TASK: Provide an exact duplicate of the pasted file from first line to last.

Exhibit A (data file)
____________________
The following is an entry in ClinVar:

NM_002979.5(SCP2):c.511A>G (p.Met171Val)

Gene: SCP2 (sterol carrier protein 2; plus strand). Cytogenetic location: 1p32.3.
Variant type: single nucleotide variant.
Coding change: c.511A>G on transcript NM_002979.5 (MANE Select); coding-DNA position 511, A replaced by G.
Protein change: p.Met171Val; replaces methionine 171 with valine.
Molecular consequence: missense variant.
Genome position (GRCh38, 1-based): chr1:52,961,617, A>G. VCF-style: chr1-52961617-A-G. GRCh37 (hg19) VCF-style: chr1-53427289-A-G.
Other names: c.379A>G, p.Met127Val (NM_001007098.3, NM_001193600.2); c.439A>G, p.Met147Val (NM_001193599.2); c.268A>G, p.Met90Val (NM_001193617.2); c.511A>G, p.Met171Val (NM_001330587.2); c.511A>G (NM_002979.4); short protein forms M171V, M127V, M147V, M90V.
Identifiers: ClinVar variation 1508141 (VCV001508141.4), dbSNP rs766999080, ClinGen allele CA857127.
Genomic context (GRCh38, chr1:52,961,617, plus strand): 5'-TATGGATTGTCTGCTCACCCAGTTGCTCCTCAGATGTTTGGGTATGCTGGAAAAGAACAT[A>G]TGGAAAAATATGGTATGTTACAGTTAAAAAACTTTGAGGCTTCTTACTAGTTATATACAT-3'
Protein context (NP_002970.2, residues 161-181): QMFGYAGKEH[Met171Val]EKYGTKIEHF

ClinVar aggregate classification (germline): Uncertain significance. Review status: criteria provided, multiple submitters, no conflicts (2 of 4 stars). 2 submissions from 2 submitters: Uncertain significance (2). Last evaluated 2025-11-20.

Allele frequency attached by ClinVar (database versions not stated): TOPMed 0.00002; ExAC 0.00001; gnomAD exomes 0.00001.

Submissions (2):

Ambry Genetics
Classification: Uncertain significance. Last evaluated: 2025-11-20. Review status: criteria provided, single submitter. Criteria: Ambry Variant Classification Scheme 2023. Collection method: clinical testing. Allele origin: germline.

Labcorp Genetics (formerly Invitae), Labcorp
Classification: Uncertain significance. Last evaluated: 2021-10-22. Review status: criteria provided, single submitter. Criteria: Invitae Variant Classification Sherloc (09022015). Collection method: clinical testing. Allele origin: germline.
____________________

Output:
The following is an entry in ClinVar:

NM_002979.5(SCP2):c.511A>G (p.Met171Val)

Gene: SCP2 (sterol carrier protein 2; plus strand). Cytogenetic location: 1p32.3.
Variant type: single nucleotide variant.
Coding change: c.511A>G on transcript NM_002979.5 (MANE Select); coding-DNA position 511, A replaced by G.
Protein change: p.Met171Val; replaces methionine 171 with valine.
Molecular consequence: missense variant.
Genome position (GRCh38, 1-based): chr1:52,961,617, A>G. VCF-style: chr1-52961617-A-G. GRCh37 (hg19) VCF-style: chr1-53427289-A-G.
Other names: c.379A>G, p.Met127Val (NM_001007098.3, NM_001193600.2); c.439A>G, p.Met147Val (NM_001193599.2); c.268A>G, p.Met90Val (NM_001193617.2); c.511A>G, p.Met171Val (NM_001330587.2); c.511A>G (NM_002979.4); short protein forms M171V, M127V, M147V, M90V.
Identifiers: ClinVar variation 1508141 (VCV001508141.4), dbSNP rs766999080, ClinGen allele CA857127.
Genomic context (GRCh38, chr1:52,961,617, plus strand): 5'-TATGGATTGTCTGCTCACCCAGTTGCTCCTCAGATGTTTGGGTATGCTGGAAAAGAACAT[A>G]TGGAAAAATATGGTATGTTACAGTTAAAAAACTTTGAGGCTTCTTACTAGTTATATACAT-3'
Protein context (NP_002970.2, residues 161-181): QMFGYAGKEH[Met171Val]EKYGTKIEHF

ClinVar aggregate classification (germline): Uncertain significance. Review status: criteria provided, multiple submitters, no conflicts (2 of 4 stars). 2 submissions from 2 submitters: Uncertain significance (2). Last evaluated 2025-11-20.

Allele frequency attached by ClinVar (database versions not stated): TOPMed 0.00002; ExAC 0.00001; gnomAD exomes 0.00001.

Submissions (2):

Ambry Genetics
Classification: Uncertain significance. Last evaluated: 2025-11-20. Review status: criteria provided, single submitter. Criteria: Ambry Variant Classification Scheme 2023. Collection method: clinical testing. Allele origin: germline.

Labcorp Genetics (formerly Invitae), Labcorp
Classification: Uncertain significance. Last evaluated: 2021-10-22. Review status: criteria provided, single submitter. Criteria: Invitae Variant Classification Sherloc (09022015). Collection method: clinical testing. Allele origin: germline.